Still, though, Kerry said Sept. 23, “Turkey had an initial challenge with respect to its hostages, and that being resolved now, Turkey is ready to conduct additional efforts along with the rest of us in order to guarantee success. And we’re very grateful to Turkey for that willingness." While Turkey’s support as a NATO member country is critical in US efforts in fighting the extremists in the region, Obama seems to hint that there is a growing list of conflicting interests and contradicting values with the Turkish government.

Eloquently expressing the failures and missteps of the United States, Obama said, “[W]e fight for our ideals, and are willing to criticize ourselves when we fall short. Because we hold our leaders accountable, and insist on a free press and independent judiciary. Because we address our differences in the open space of democracy — with respect for the rule of law; with a place for people of every race and religion; and, with an unyielding belief in the ability of individual men and women to change their communities and countries for the better.”

This approach is in stark contrast with Erdogan’s majoritarian democracy: His rampant interference to judicial proceedings, especially in the aftermath of the December 2013 graft probe's putting his government under criminal spotlight; his accusing the US-based Sunni cleric Fethullah Gulen and his followers of being a terror organization aiming to overthrow his government; his seizure of the government's checks-and-balances system; and his government's growing pressure and restrictions on the media.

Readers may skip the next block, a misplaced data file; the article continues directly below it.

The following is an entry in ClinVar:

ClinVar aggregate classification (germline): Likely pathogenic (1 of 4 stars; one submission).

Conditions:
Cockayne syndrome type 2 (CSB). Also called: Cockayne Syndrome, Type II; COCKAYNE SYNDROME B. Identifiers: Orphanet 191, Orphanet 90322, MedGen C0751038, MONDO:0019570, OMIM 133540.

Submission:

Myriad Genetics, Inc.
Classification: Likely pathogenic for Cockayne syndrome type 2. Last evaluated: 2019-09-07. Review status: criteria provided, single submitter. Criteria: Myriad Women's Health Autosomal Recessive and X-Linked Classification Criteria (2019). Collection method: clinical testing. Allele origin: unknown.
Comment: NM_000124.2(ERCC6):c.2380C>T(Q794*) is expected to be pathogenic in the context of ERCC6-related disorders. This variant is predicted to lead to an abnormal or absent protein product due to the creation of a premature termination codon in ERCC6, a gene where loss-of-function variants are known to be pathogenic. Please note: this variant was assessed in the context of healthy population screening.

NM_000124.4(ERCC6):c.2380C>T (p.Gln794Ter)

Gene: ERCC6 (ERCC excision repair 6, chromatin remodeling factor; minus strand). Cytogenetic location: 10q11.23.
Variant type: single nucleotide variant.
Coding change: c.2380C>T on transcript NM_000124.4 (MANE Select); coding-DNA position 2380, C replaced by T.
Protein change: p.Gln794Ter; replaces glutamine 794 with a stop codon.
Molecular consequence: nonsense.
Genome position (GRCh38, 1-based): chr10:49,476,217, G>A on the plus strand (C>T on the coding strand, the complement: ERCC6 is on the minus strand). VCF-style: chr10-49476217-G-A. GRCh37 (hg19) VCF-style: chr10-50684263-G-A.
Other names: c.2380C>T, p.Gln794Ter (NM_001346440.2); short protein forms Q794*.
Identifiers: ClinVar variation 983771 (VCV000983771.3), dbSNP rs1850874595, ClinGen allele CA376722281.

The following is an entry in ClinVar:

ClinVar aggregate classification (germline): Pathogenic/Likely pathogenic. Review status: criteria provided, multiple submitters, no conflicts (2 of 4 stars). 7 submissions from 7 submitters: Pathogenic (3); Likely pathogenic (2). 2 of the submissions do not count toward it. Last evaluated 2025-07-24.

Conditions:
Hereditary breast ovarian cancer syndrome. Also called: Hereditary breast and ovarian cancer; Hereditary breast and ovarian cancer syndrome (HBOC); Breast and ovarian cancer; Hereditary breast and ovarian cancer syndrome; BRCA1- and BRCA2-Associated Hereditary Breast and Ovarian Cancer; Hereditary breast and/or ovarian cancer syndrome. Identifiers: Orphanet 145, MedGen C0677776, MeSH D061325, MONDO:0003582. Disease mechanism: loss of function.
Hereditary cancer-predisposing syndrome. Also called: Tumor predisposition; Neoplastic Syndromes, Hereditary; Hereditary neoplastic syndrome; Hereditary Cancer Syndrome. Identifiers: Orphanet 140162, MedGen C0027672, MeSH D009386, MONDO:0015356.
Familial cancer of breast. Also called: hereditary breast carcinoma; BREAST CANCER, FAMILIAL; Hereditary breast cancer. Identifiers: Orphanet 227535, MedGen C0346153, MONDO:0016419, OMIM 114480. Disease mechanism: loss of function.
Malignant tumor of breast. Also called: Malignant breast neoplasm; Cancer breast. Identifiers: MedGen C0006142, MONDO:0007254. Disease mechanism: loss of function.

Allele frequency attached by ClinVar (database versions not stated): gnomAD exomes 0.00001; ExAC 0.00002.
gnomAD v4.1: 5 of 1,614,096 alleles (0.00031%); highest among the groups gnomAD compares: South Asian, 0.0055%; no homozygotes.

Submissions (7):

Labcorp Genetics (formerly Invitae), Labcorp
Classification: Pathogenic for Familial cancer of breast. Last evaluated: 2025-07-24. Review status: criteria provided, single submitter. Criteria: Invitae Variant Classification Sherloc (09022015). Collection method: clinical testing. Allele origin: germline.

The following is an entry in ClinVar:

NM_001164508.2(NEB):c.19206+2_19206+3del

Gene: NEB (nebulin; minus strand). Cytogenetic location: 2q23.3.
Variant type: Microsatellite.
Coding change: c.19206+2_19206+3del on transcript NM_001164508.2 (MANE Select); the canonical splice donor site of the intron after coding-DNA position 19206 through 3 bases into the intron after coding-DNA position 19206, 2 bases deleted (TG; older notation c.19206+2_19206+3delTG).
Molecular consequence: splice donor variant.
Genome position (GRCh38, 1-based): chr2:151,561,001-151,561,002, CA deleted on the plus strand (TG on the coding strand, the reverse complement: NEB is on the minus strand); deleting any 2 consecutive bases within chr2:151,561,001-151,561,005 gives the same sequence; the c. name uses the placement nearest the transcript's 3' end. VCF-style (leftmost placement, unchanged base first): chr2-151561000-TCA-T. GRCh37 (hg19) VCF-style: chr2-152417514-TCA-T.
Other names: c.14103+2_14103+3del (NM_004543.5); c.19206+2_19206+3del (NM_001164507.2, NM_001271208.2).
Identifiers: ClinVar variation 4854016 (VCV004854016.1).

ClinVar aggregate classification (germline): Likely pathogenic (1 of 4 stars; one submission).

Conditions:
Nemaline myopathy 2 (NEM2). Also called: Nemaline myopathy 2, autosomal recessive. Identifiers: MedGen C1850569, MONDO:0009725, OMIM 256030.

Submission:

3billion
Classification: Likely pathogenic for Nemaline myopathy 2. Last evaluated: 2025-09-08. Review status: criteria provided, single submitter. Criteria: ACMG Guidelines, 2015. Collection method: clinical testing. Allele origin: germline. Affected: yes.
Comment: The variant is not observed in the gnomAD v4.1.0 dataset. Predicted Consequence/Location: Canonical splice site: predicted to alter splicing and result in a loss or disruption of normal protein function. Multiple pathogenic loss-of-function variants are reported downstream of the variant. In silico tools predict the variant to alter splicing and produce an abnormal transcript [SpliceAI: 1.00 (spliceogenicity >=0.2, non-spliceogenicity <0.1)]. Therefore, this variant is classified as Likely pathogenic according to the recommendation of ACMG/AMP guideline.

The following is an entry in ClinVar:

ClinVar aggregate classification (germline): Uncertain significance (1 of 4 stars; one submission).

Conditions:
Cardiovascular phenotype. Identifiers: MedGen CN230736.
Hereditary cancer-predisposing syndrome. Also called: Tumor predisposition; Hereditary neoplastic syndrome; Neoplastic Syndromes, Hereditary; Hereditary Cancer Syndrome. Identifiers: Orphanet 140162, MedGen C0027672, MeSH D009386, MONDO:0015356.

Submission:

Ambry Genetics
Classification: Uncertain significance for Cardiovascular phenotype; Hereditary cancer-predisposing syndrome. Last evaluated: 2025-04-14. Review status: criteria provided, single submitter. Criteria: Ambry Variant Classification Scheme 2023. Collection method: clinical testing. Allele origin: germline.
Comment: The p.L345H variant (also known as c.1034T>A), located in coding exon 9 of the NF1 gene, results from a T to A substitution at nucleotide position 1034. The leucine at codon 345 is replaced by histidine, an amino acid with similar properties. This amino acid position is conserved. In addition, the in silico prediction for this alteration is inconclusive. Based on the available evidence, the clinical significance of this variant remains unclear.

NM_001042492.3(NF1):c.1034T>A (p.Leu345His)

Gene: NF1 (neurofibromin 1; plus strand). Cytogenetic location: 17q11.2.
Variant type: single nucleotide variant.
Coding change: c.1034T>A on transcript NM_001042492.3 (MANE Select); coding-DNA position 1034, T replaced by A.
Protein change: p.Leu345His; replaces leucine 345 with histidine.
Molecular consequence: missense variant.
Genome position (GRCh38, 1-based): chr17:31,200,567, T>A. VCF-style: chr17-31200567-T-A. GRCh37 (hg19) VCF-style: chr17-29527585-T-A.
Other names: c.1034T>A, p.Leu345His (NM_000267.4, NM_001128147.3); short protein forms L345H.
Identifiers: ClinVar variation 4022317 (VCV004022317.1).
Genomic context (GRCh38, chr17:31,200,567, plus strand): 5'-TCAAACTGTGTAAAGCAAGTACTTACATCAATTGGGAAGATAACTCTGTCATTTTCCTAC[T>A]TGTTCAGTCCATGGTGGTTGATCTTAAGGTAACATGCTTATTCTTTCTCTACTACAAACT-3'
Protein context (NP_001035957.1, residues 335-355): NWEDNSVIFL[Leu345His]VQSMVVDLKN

There are still so many questions about these legal proceedings that one would wish them to see the light of day. And if this is the picture of Turkey in Obama’s mind, this will be a country prone to instability and chaos. And if the Erdogan-Davutoglu pair is correct that people’s subjugation to injustice and unfairness can be considered a pretext for violent behavior, then Turkey, too, is in danger in falling into the terror quagmire.

Turkey might still have the chance to undo this possibility, but Erdogan has come a long way in putting his ideological policies in place, denying the country a real chance of normalization in embracing all differences in its social fabric. Still, though, the United States will remain glad to see Turkey on board in any capacity possible in the fight against IS, and all these conflicting interests and contradicting values will be put to sleep — until the next rift comes around.